1. ## [SOLVED] eigenvalue problem

I want to find the eigenvalues and the eigenfunctions of the operator

$({d^{2}}/{dx^{2}})+k$

so we have the problem

$({d^{2}y_{n}}/{dx^{2}})+ky_{n}=L_{n} y_{n}$

Now I put in the functie y=A*exp(n*x), is it correct to do this?, and get the equation

$n^{2}+k-L_{n} =0$

so Ln=n^2+k

but acording to the solutions it has to be Ln=n^2-k. Where do I make the mistake?
and how do I exactly determine the eigenfunctions

thanks

2. Originally Posted by charlie123
I want to find the eigenvalues and the eigenfunctions of the operator

$({d^{2}}/{dx^{2}})+k$

so we have the problem

$({d^{2}y_{n}}/{dx^{2}})+ky_{n}=L_{n} y_{n}$

Now I put in the functie y=A*exp(n*x), is it correct to do this?, and get the equation

$n^{2}+k-L_{n} =0$

so Ln=n^2+k

but acording to the solutions it has to be Ln=n^2-k. Where do I make the mistake?
and how do I exactly determine the eigenfunctions
This problem as stated is incomplete. The differential operator is not completely defined unless some boundary conditions are specified. If the boundary condition says that y→∞ as x→∞ then you are correct to take functions of the form A*exp(n*x) as eigenfunctions. More often, the boundary conditions will say for example y=0 when x = 0 and when x = π. In that case, the eigenfunctions will be of the form A*sin(nx) and the eigenvalues will be k–n^2 (still not equal to the given solution n^2–k, but perhaps you are using a different convention about signs).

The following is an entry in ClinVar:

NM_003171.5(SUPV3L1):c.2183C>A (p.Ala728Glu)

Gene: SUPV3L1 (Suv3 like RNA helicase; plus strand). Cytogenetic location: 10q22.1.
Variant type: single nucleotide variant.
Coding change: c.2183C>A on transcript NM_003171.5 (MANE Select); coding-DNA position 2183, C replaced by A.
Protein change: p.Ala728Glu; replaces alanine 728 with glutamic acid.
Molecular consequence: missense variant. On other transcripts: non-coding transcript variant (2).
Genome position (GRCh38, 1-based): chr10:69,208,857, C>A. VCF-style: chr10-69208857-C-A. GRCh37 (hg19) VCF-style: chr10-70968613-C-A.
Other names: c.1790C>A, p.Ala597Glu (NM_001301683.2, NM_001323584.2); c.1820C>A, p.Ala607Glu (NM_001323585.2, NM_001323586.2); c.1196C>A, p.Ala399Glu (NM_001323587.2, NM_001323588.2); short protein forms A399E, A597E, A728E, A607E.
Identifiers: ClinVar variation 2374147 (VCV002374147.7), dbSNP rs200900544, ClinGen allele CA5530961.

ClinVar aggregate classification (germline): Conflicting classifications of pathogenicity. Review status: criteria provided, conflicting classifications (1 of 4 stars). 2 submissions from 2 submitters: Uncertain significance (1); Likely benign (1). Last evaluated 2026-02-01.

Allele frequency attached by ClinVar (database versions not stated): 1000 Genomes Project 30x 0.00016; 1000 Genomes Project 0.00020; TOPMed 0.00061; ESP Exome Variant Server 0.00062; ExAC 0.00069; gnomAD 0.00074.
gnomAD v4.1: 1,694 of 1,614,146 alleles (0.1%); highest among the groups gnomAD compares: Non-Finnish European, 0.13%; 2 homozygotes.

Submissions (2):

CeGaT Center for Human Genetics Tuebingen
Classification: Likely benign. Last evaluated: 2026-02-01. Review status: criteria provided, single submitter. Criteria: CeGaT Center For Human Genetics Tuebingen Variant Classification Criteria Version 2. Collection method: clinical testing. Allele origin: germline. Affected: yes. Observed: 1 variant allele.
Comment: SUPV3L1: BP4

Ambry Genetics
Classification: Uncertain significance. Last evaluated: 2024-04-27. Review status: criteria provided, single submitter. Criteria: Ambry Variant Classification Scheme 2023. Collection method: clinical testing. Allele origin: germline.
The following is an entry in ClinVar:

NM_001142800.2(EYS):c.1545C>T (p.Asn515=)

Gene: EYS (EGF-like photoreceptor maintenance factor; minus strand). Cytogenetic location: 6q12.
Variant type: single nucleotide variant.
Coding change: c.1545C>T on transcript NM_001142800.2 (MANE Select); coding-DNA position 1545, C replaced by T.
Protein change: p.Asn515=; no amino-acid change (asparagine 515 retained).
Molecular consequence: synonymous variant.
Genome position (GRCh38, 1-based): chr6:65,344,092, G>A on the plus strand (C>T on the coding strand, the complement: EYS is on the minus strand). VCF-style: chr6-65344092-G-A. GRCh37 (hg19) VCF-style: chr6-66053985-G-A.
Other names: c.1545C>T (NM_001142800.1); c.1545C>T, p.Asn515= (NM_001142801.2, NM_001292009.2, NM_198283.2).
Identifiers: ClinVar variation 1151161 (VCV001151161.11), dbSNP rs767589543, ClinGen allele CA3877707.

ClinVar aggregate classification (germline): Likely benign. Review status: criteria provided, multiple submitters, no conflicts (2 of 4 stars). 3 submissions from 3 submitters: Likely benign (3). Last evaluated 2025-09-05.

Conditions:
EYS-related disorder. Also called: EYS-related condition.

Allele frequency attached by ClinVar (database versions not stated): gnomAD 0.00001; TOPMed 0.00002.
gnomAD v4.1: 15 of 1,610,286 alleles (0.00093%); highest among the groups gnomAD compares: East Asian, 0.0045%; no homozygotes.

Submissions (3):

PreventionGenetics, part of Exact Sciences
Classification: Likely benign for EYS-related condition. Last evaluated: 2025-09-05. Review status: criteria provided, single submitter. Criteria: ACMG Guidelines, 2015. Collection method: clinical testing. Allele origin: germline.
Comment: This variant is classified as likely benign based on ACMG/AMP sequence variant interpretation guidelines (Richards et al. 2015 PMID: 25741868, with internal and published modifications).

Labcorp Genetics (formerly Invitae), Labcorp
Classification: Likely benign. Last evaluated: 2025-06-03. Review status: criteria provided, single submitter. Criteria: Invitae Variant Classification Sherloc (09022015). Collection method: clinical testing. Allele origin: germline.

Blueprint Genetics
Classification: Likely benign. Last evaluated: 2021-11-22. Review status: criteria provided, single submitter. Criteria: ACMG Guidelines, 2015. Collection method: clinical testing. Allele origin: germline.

3. the boundary conditions are y(0)=0 and y(pi)=0

but how do I know what the the eigenfunction is? Here I can see it of course, but if I didn't know it for instance how do I start solving this problem?
The determining of the eigenvalue is not difficult after that.

thanks for the help

4. Originally Posted by charlie123
the boundary conditions are y(0)=0 and y(pi)=0

but how do I know what the the eigenfunction is? Here I can see it of course, but if I didn't know it for instance how do I start solving this problem?
The determining of the eigenvalue is not difficult after that.
The differential equation is $d^2y/dx^2 + (k-\lambda)y = 0$, where $\lambda$ is an eigenvalue. This is a standard SHM equation, and I guess you're supposed to know that the general solution is $y = A\sin\omega x + B\cos\omega x$, where $\omega^2 = k-\lambda$. The boundary condition y(0)=0 tells you that B=0, and the boundary condition y(π)=0 tells you that $\omega$ must be an integer, say n. Therefore $k-\lambda = n^2$.

So you see it's not a question of finding the eigenfunction first and then the eigenvalue. They both emerge together as a result of solving the differential equation together with its boundary conditions.